There is no question that the 4.5m tons of aluminum sitting in LME warehouses is restricting the metals upside. The fact that much of this metal (and less visible stocks sitting in trade warehouses of another 1-1.5m tons) is tied up in long term finance deals doesn’t negate the fact the market has been in surplus even as consumption has risen. According to a Reuters article, primary aluminum consumption is running at 38.3m tons about the same as September 2008 and more than 20% above the 30m ton rate of early 2009. China is certainly leading the charge but consumption in India, Brazil and other emerging markets is also picking up and so finally is demand in the United States, western Europe and Japan as Alcoa’s first quarterly profit this year testifies. Demand in China and India has been driven by automotive, power transmission cabling and consumer goods. Even so it seems unlikely demand will recover to June 2008 levels of 42.4m tons before well into 2010, although the Reuters article is predicting +9% in 2010 and a further +11% in 2011.
At some stage all this metal that is playing financial games is going to have to be used, even if the 2009 spring deals are rolled over in 2010 depending on how the forward curves are looking consumption is going to be playing catch-up on production for some time to come. At the current range of $1800-1950 per ton, most smelters are above break-even and although the Chinese have stated that no new smelter licenses will be issued for three years that still leaves more idled Chinese capacity and new Middle East capacity to come on stream. Smelter capacity is running at about 80% at present. We say most capacity is above break even but this is based on conventional wisdom under normal circumstances. Today we have the weakest dollar we have seen for a long time. Smelters in countries like Australia (and even Western Europe) are hurting today at $1800-1850 per ton because much of their costs power particularly is in local currency making it proportionally higher than US dollar costs in countries with the exchange pegged to the US like China or some parts of the Middle East.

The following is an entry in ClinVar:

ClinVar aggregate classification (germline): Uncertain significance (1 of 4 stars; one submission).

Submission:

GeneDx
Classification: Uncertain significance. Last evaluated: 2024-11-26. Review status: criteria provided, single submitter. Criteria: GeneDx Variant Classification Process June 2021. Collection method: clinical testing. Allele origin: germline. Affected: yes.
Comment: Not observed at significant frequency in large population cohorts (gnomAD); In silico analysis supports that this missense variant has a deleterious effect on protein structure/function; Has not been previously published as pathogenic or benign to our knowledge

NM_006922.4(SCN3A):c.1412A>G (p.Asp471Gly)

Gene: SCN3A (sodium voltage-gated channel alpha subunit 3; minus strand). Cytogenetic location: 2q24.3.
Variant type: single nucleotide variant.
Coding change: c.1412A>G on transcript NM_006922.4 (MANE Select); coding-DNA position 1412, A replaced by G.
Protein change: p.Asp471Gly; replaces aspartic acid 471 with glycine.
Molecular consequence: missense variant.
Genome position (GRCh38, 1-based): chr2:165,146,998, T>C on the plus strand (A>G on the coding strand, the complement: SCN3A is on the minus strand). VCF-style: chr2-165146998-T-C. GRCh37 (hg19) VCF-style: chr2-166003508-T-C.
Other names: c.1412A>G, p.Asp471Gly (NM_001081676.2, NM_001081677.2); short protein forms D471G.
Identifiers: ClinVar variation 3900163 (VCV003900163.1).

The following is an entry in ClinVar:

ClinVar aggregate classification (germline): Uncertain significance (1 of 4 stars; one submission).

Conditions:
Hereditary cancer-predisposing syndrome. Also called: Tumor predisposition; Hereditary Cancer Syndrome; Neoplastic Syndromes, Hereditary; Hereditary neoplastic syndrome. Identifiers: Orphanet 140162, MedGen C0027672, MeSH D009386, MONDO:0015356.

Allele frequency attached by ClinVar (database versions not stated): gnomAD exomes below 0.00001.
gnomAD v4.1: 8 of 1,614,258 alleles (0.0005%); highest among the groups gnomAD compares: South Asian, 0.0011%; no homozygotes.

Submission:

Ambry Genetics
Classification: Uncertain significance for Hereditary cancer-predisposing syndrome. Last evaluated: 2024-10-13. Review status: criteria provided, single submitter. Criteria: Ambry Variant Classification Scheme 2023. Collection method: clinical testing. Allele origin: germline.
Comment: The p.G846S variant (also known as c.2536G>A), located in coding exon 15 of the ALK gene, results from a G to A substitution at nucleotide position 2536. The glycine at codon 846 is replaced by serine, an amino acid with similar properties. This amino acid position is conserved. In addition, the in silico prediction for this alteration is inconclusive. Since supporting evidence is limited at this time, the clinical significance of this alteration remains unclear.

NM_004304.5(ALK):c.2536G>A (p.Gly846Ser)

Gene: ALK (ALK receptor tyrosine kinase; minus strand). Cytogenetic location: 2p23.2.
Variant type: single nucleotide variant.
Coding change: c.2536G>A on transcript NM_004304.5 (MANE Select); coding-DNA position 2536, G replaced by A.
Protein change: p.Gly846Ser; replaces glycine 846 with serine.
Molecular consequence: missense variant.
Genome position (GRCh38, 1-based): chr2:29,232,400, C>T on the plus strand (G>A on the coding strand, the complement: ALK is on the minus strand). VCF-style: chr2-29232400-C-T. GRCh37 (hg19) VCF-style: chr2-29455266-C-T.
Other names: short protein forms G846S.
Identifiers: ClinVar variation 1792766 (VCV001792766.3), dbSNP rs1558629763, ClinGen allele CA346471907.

Many aluminum companies are struggling for other reasons, burdened by massive debts, nervous banks and a depressed aluminum price. UC Rusal has their 33% shareholder Glencore to thank for bailing them out of their current mess. So far, Glencore have taken 800,000 tons and are rumored to be taking another 500,000 tons of metal off Rusal’s hands, providing much needed cash flow.
According to China’s Chalco the country currently has 20-30% excess capacity equivalent to 2-3m tons. With the SHFE premium all but disappeared at present, speculative imports have diminished and there is more of an incentive for those smelters to continue to produce while the stimulus dollars are flowing. Fears that they may come to an end, although widely reported, are probably overdone. Behind the scenes, the international community is no doubt encouraging China to keep spending. It both creates a market for western goods and encourages Chinese exporters to stay at home.